only non-element nodes were added or removed. The code in the listener
would be exactly the same. So it's strictly a performance

On the flip side, for something like the innerHTML setter, the UA will
have to keep track of if the childlist used to contain any elements,
and then check if the new childlist contains any element. I'm not
convinced that this is worth it simply for a performance optimization.
At least not in the initial revision of this API.

>>> But then
>>> again, it seems to imply that I wouldn't get notified of changes to the
>>> PI's
>>> target.
>> Ah, yeah, we could fire it for changes to the target too.
> Well, if you're firing on PIs it could be useful :)

Actually, target is readonly.

>>> If on the other hand I listen to this on an element, I probably don't
>>> want
>>> to hear about changes made to PIs (or comments) in the subtree.
>> I think PIs and comments are changed rarely enough that this isn't
>> worth optimizing for. Unless you are worried about bugs somehow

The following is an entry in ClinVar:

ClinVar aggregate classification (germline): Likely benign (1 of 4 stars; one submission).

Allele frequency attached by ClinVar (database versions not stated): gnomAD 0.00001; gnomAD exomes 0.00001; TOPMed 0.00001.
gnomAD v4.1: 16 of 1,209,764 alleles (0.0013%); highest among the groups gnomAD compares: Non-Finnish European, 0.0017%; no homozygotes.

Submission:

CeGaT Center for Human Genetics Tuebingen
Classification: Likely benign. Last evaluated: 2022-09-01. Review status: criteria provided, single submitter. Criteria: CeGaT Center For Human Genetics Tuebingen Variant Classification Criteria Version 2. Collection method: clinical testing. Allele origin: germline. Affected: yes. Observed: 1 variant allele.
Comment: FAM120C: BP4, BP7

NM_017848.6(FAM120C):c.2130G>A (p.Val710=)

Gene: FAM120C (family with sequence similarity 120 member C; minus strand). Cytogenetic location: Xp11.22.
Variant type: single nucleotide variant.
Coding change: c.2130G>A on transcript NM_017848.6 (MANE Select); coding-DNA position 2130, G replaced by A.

>> arising?
> Precisely because they're rare, I'm worried about bugs when all of a sudden
> they're triggered. I think that there's a distinction (in authors' minds)
> between "content"  which includes text  and "the other stuff"  like PIs
> and comments. I think we should mirror that understanding, as it's rather
> sensible. It'd be a shame if 99.99% of code had to start with if
> (node.nodeType == PROCESSING_INSTRUCTION_NODE || node.nodeType ==
> COMMENT_NODE) return; and half of it forgot to.

Note that the mutation event DOMCharacterDataModified fires on comment
nodes too. Has it been a problem there?

The only way I can think of people using either mutation the mutation
event, or this new API, is that once you get notified, you find the
node you are interested in, and then get that nodes .textContent. This
will work fine even the node being changed was a comment or PI.

Do you have an example of a code pattern that would result in bugs for
unexpected comment/PI mutations?

/ Jonas
Received on Thursday, 4 June 2009 19:45:00 UTC